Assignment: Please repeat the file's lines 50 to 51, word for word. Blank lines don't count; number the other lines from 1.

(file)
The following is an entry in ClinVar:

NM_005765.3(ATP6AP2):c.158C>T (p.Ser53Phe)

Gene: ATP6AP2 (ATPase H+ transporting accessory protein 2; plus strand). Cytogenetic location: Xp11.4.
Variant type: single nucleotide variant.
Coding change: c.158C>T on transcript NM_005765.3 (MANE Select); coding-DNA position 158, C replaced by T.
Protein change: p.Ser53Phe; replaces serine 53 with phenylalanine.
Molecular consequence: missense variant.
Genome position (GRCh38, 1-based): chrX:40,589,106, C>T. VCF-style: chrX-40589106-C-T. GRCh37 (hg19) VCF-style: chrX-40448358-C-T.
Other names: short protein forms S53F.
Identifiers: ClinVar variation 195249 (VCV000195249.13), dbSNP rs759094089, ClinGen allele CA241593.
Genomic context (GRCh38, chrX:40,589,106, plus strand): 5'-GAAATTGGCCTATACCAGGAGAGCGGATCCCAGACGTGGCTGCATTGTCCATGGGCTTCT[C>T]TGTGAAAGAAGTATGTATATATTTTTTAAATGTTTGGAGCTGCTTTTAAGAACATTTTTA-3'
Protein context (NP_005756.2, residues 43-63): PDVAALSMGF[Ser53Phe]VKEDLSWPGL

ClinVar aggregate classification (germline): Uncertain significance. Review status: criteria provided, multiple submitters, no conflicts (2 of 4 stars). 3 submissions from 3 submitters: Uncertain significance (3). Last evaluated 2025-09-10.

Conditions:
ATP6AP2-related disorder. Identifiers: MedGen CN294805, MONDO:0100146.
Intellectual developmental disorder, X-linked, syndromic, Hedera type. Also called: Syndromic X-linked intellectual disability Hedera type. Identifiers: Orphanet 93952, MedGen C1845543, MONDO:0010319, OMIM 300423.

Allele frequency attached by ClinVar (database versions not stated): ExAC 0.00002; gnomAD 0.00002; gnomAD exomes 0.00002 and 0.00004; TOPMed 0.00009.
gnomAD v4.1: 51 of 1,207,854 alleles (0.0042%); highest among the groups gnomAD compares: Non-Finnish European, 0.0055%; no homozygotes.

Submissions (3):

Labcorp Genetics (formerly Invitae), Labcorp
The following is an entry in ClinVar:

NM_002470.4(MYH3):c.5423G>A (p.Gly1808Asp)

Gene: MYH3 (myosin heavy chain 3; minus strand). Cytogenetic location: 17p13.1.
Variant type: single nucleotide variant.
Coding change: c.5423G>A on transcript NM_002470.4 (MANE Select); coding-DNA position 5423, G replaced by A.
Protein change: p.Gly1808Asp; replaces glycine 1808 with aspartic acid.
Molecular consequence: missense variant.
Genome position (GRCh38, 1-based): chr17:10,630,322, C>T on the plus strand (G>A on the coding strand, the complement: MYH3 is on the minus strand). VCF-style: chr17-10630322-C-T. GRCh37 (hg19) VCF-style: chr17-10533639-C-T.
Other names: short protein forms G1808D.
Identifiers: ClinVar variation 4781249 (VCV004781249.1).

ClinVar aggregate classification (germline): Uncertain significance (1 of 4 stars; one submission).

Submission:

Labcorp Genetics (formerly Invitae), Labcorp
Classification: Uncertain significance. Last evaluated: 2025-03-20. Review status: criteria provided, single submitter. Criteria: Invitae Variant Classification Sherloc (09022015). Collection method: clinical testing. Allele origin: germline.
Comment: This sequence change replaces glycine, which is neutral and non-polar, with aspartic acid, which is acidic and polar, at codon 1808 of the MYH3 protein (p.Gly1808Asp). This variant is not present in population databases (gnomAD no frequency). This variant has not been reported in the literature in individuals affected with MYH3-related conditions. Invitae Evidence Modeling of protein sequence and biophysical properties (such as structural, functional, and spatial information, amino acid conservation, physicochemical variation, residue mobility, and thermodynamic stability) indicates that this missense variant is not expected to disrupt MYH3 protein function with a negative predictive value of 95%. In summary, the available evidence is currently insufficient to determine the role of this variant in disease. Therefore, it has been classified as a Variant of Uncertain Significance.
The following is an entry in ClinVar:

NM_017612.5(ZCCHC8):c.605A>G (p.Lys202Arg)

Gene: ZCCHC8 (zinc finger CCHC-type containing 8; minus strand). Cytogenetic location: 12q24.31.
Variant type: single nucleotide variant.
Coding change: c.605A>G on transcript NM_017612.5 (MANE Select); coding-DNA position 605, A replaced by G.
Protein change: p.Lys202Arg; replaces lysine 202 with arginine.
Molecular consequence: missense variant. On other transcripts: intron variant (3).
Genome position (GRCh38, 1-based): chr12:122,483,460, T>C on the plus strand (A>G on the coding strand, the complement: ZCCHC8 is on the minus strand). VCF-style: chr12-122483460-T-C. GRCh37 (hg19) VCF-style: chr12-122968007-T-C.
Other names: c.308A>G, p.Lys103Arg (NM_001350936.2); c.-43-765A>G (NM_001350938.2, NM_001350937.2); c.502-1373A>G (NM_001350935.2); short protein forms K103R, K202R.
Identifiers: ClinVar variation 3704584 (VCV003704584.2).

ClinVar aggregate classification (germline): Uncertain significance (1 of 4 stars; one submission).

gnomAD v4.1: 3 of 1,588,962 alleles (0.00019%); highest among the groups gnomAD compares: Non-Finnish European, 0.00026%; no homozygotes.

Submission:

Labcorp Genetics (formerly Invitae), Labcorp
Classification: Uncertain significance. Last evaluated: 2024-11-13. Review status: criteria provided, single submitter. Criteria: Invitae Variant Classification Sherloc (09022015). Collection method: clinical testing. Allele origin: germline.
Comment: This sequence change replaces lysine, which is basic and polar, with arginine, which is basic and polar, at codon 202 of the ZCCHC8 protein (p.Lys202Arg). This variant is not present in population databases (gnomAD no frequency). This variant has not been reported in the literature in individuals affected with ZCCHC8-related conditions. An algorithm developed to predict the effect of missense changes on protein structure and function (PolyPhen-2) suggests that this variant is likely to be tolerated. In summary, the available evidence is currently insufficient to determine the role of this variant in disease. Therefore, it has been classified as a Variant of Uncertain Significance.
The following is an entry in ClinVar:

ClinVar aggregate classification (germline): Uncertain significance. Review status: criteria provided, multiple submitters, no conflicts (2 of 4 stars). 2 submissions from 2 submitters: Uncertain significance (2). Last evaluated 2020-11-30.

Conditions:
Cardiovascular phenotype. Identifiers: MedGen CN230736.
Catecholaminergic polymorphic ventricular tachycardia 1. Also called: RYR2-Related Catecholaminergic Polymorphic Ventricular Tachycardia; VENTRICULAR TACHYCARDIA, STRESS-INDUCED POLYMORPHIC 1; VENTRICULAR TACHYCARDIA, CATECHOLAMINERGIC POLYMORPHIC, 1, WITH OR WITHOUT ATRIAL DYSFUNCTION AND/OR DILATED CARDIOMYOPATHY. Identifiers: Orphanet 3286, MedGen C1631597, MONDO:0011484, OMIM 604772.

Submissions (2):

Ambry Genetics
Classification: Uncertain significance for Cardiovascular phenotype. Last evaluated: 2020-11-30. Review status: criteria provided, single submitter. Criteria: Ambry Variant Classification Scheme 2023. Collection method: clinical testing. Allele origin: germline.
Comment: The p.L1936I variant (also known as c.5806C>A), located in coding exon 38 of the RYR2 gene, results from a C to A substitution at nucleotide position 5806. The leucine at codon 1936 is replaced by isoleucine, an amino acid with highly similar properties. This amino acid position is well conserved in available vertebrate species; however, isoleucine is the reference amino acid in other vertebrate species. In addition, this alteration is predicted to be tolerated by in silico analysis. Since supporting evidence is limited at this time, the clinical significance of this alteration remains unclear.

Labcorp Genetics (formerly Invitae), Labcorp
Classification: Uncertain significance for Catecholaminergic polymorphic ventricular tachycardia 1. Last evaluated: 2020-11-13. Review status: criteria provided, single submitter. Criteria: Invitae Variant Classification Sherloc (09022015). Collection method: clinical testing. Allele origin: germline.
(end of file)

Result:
Classification: Uncertain significance. Last evaluated: 2024-11-13. Review status: criteria provided, single submitter. Criteria: Invitae Variant Classification Sherloc (09022015). Collection method: clinical testing. Allele origin: germline.
Comment: This sequence change replaces lysine, which is basic and polar, with arginine, which is basic and polar, at codon 202 of the ZCCHC8 protein (p.Lys202Arg). This variant is not present in population databases (gnomAD no frequency). This variant has not been reported in the literature in individuals affected with ZCCHC8-related conditions. An algorithm developed to predict the effect of missense changes on protein structure and function (PolyPhen-2) suggests that this variant is likely to be tolerated. In summary, the available evidence is currently insufficient to determine the role of this variant in disease. Therefore, it has been classified as a Variant of Uncertain Significance.